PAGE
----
The world of clinical skin care lost an innovator and true pioneer when Dr. James Edwin Fulton, Jr. died in early July. He was 73.
Surrounded by his wife of 44 years, Vivant Skin Care president Sara M. Fulton; daughter and CEO Kelly Fulton-Kendrick; daughter Susan Fulton-Arregui; son James Edwin Fulton III; and son George Jacob Fulton, Fulton succumbed to colon cancer at Mercy Hospital in Miami.
Fulton was co-founder of Vivant Skin Care which is headquartered in Miami Lakes Business Park East.
"Jim devoted his life to dermatology and his passing will leave a void in the world of skin care," offered Sara Fulton. "He achieved much during his career but his greatest contributions may have been the hope and confidence he instilled in his acne patients."
"We are devastated by the loss of our company founder and my father, but are determined to carry on his legacy," said Fulton-Kendrick.
Born in Ottumwa, Iowa to Alice Hermann Fulton and James Sr. (a one-time CEO of Cracker Jack), Fulton's interest in dermatology came from the acne struggles he endured as a pre-teen and throughout adulthood.
He earned his Bachelor of Science and Doctor of Medicine degrees from Tulane University in 1965, and while there, his academic achievements led to his induction into the prestigious Alpha Omega Alpha Honor Medical Society and the Phi Beta Kappa Society.
While in residency at the University of Pennsylvania hospital, Fulton met his close friend and mentor, Dr. Albert Kligman; together they co-developed Retin-A, a topical form of Vitamin A.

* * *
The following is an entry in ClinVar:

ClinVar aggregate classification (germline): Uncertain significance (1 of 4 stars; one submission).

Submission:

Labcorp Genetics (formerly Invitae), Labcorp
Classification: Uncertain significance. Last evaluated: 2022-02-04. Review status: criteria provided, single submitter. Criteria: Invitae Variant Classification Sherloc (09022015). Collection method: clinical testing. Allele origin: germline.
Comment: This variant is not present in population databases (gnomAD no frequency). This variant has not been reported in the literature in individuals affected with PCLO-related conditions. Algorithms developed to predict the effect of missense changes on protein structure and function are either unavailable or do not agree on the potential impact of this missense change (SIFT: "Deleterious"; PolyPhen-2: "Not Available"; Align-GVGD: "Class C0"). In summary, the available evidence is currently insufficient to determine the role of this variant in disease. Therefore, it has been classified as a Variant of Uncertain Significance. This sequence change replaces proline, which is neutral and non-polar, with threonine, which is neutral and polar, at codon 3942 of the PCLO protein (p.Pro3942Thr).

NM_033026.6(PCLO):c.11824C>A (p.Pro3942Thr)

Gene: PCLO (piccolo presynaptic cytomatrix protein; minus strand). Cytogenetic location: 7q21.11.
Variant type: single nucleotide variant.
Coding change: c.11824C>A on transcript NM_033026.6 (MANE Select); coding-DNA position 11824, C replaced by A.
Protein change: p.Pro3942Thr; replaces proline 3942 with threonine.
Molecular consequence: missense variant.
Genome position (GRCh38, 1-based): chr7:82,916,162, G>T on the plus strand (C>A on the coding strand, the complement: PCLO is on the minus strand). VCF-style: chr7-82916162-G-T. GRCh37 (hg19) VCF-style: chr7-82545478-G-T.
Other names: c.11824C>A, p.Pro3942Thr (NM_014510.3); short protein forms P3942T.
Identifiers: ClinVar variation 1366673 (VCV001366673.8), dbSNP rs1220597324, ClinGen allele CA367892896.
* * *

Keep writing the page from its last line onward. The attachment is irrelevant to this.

At the invitation of Dr. Phillip Frost, Fulton relocated to South Florida and earned a Ph.D. in biochemistry under the noted dermatologist Harvey Blank, M.D. from the University of Miami Miller School of Medicine. Together, Fulton and Blank developed a stabilized benzoyl peroxide gel (Panoxyl) and topical erythromycin (E-gel).
In the early 1970's, with his wife Sara, Fulton launched a successful chain of 12 acne clinics called Acne Healthcare centers, opened the Acne Research Institute, and developed and manufactured a line of patented skin care products under the AHC and Face Up brands in their FDA-approved manufacturing facilities.
During this time he invented a high-speed diamond fraise for dermabrasion, was the first to use aestheticians in a medical office, and developed a paramedical aesthetician training program. In addition, the Fultons co-founded Vivant Skin Care in 1990, a clinical skin care line rooted in Fulton's patented vitamin A therapies.
He actively split time between his research lab at the Vivant Skin Care headquarters in Miami Lakes and Flores Dermatology in Coral Gables, where he continued to see patients until a week before his passing.
Fulton served as a mentor and role model for countless leaders in dermatology and aesthetics across the nation.
Most recently he was part of the volunteer faculty at the University of Miami Miller School of Medicine's Department of Dermatology and part of the internship program at St. Thomas University.
Fulton volunteered his dermatology services to His House Children's Home, a private, non-profit, faith-based foster children organization, to which he provided no-charge medical treatment to the children and hosted an annual Thanksgiving luncheon for the children.
In addition to his wife, daughters and sons, he is survived by brother Andy Fulton, son-in-law Richard Arregui, daughter-in-law Isabelle Baranda-Fulton, son-in-law John J. Kendrick III, daughter-in-law Alexandra Hodges-Fulton, nine grandchildren and the thousands of acne patients in whose lives he made a clear difference.
In lieu of flowers, the Fulton family is asking for donations to be made to the Dr. Robert Hsia Memorial Fund, University of Miami Miller School of Medicine's Department of Dermatology, 1600 N.W. 10 Ave., Suite 2023-A, Miami, FL 33136.
An open memorial service was held on Wednesday, July 17, at the St. Stephens Church in Coconut Grove.